Last Night in Soho, 2021.
Directed by Edgar Wright.
Starring Thomasin McKenzie, Anya Taylor-Joy, Matt Smith, Terence Stamp, Diana Rigg, Synnøve Karlsen, Rita Tushingham, Lisa McGrillis, Michael Jibson, Andrew Bicknell, and Michael Ajao.
An aspiring fashion designer is mysteriously able to enter the 1960s where she encounters a dazzling wannabe singer. But the glamour is not all it appears to be and the dreams of the past start to crack and splinter into something darker.
Edgar Wright has never written or directed the types of horror movies aiming for scares and unease until Last Night in Soho (co-written alongside 1917‘s Krysty Wilson-Cairns), so it only makes sense that he is not necessarily in a rush to get to the gory, disturbing details. Instead, the script is admirably concerned with establishing the character of Eloise (Thomasin McKenzie, once again demonstrating a great deal of range). Taking place in the present day, she happens to be fixated on anything to do with 1960s London (her bedroom walls are plastered with music-related posters, giving the filmmaker an angle to insert an eclectic licensed soundtrack), but more than anything wishes to be a fashion designer.
Eloise is introduced wearing her own handmade clothes, whimsically dancing in her room. There’s also a hint of the supernatural as she seems to be able to see her dead mother in the mirror’s reflection. With that in mind, Eloise is undoubtedly ostracized, causing her well-meaning but overbearing grandmother Peggy (Rita Tushingham ) to not exactly be thrilled about her getting into a prestigious London fashion design college. It also doesn’t help that Eloise’s mother also moved to London before killing herself following a mental breakdown.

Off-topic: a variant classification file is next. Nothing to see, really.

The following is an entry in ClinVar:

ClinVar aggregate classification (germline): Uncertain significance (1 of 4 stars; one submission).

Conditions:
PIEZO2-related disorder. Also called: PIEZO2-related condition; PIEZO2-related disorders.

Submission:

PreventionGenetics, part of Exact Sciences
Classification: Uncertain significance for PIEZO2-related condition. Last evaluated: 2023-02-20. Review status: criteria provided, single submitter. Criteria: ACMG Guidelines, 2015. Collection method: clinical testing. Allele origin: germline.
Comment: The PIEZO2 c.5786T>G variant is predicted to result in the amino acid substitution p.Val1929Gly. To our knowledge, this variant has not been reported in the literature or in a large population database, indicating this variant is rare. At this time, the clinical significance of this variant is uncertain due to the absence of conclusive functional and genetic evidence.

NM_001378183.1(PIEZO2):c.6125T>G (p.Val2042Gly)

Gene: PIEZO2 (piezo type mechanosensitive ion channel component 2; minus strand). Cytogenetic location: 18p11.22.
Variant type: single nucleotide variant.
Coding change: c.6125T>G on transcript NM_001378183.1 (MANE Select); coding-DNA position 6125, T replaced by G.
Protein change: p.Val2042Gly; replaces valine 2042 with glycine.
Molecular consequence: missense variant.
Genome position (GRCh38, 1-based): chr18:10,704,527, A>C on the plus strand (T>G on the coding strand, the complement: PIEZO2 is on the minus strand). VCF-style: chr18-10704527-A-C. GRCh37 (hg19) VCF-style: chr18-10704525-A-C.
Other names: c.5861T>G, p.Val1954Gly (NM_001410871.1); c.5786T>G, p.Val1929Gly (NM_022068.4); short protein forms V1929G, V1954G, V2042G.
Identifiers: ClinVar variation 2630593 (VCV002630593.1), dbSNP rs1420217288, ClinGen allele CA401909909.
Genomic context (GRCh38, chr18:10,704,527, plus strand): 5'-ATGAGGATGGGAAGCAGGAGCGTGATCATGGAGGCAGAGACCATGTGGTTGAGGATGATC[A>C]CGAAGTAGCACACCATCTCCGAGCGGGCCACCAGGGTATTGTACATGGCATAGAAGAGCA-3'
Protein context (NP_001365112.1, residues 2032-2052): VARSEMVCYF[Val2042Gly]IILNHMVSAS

Thomasin McKenzie plays these early scenes with such happy-go-lucky spirited enthusiasm and a wide smile that it’s almost too much. Although, not in the wrong way, mind you. Eloise is a sheltered young adult naïve to the actual dangers of the world, something she, unfortunately, gets a crash course in immediately upon arriving in London as a lecherous cab driver without solicitation remarks that her legs are sexy enough for modeling. Thomasin McKenzie also brings a heightened radiance to the character, quickly investing viewers into hoping things get better once she meets her dorm roommate. Without saying too much, they are nasty, two-faced women that relentlessly bully her behind her back.
Brought to tears over these mean-spirited barbs about her oddball personality, mother’s suicide, and good girl behavior (her peers seem to only want the rowdy and raucous college experience without the education part), Eloise conveniently notices an ad to rent out a room from Miss Collins (a terrific performance from the now-deceased Diana Rigg ). Despite demands such as two payments of rent upfront, no men allowed upstairs in the room, and bluntly throwing out there that the last several tenants have packed up their bags and fled in the middle of the night for some inexplicable reason, Eloise is quick to jump all over the opportunity.